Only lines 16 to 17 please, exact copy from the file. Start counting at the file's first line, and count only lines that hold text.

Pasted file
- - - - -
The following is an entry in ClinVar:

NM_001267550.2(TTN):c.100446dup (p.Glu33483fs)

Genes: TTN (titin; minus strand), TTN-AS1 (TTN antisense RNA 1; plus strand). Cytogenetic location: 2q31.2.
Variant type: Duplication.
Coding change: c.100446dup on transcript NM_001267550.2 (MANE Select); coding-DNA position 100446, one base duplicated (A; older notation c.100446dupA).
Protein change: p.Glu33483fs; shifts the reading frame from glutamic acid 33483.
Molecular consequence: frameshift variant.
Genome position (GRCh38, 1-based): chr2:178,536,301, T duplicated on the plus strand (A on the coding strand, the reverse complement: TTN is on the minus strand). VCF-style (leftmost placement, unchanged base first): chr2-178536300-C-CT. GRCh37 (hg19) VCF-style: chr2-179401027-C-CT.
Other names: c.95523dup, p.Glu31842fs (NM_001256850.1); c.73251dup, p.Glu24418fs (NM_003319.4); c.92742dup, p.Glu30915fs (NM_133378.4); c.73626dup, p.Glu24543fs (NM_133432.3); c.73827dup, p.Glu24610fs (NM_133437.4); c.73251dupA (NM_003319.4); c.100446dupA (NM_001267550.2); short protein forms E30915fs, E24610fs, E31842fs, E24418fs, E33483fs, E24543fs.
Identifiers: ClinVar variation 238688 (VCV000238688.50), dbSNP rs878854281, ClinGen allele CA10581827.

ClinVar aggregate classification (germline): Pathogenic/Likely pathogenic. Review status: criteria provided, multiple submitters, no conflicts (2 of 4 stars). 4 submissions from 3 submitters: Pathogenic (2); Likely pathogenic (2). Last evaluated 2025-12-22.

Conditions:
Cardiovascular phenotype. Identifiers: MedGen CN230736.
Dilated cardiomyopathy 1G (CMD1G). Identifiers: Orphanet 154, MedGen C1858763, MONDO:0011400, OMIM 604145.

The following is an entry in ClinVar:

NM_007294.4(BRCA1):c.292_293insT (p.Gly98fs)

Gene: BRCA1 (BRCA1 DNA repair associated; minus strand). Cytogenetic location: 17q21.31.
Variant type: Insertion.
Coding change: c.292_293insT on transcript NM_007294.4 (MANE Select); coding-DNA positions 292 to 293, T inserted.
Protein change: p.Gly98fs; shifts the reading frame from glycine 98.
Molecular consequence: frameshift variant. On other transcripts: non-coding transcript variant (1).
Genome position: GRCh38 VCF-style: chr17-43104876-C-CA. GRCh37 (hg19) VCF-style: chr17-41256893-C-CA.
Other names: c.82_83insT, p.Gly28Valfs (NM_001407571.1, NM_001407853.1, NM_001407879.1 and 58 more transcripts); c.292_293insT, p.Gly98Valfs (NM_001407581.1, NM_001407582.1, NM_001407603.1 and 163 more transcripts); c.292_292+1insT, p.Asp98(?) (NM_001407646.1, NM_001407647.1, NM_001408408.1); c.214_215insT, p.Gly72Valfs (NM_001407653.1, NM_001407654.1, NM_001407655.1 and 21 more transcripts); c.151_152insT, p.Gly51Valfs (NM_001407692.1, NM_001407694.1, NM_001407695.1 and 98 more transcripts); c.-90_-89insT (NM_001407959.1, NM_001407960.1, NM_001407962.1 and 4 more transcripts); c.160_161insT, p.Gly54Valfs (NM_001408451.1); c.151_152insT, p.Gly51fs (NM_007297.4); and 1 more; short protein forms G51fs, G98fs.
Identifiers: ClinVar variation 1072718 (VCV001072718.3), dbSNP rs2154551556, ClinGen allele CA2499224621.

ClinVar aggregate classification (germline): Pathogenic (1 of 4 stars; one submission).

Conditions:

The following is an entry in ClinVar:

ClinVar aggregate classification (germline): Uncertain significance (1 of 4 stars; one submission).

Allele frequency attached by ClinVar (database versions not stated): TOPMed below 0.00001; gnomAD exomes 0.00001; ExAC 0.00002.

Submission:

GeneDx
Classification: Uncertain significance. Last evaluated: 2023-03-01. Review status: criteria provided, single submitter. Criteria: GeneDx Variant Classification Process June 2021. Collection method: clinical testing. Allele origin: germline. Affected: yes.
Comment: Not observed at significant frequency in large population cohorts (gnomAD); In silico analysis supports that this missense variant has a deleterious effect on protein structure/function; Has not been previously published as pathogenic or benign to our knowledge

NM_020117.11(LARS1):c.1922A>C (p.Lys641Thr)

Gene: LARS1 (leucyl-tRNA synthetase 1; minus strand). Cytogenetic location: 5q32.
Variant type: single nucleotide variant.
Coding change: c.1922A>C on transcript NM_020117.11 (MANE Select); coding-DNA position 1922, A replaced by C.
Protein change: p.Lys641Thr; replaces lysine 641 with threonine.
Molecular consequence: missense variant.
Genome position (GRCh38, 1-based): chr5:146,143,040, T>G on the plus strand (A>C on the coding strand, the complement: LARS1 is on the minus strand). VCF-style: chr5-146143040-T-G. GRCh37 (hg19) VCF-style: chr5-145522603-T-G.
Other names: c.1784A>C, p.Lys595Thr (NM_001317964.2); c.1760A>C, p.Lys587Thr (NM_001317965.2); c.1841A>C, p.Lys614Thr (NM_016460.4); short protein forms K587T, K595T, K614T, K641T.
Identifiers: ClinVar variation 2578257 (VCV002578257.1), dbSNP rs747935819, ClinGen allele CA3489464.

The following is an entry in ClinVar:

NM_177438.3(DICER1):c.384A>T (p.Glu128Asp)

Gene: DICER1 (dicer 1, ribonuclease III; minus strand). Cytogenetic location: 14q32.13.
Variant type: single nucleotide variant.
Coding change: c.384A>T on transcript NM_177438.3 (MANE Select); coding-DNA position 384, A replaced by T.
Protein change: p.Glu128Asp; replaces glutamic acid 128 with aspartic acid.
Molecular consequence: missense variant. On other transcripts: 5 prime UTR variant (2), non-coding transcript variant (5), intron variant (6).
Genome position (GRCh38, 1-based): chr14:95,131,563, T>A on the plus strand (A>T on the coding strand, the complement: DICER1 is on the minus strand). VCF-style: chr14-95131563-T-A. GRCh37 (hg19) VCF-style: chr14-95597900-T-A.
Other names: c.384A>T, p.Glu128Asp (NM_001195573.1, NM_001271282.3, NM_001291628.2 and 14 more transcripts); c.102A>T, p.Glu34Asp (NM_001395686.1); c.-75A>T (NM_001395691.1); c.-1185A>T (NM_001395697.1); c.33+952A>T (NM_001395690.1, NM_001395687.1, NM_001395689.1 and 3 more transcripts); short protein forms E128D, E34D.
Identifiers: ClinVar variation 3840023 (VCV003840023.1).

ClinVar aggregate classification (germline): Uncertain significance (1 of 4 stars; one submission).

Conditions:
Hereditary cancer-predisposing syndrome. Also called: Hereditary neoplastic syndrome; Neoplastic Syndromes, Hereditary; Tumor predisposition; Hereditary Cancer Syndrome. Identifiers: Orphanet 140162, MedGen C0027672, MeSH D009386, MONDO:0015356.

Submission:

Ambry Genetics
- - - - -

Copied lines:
NM_007294.4(BRCA1):c.292_293insT (p.Gly98fs)

Gene: BRCA1 (BRCA1 DNA repair associated; minus strand). Cytogenetic location: 17q21.31.